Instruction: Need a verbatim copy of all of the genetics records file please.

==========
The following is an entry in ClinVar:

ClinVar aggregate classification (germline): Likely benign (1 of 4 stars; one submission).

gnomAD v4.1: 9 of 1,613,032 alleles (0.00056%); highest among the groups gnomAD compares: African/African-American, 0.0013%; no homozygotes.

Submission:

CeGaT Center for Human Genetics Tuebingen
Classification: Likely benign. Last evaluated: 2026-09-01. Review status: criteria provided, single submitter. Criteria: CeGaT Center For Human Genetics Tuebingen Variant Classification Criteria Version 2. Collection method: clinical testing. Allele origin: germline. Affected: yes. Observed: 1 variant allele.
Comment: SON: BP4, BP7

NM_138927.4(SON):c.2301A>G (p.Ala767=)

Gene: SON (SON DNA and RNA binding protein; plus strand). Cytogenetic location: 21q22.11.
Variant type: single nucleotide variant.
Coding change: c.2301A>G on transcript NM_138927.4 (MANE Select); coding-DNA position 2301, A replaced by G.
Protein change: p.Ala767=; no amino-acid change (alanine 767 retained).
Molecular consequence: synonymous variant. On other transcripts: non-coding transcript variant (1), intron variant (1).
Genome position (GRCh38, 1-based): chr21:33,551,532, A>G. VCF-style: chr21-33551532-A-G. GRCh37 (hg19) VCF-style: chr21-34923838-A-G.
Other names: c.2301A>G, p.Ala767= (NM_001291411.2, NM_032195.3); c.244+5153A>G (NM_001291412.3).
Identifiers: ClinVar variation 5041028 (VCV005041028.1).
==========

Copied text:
The following is an entry in ClinVar:

ClinVar aggregate classification (germline): Likely benign (1 of 4 stars; one submission).

gnomAD v4.1: 9 of 1,613,032 alleles (0.00056%); highest among the groups gnomAD compares: African/African-American, 0.0013%; no homozygotes.

Submission:

CeGaT Center for Human Genetics Tuebingen
Classification: Likely benign. Last evaluated: 2026-09-01. Review status: criteria provided, single submitter. Criteria: CeGaT Center For Human Genetics Tuebingen Variant Classification Criteria Version 2. Collection method: clinical testing. Allele origin: germline. Affected: yes. Observed: 1 variant allele.
Comment: SON: BP4, BP7

NM_138927.4(SON):c.2301A>G (p.Ala767=)

Gene: SON (SON DNA and RNA binding protein; plus strand). Cytogenetic location: 21q22.11.
Variant type: single nucleotide variant.
Coding change: c.2301A>G on transcript NM_138927.4 (MANE Select); coding-DNA position 2301, A replaced by G.
Protein change: p.Ala767=; no amino-acid change (alanine 767 retained).
Molecular consequence: synonymous variant. On other transcripts: non-coding transcript variant (1), intron variant (1).
Genome position (GRCh38, 1-based): chr21:33,551,532, A>G. VCF-style: chr21-33551532-A-G. GRCh37 (hg19) VCF-style: chr21-34923838-A-G.
Other names: c.2301A>G, p.Ala767= (NM_001291411.2, NM_032195.3); c.244+5153A>G (NM_001291412.3).
Identifiers: ClinVar variation 5041028 (VCV005041028.1).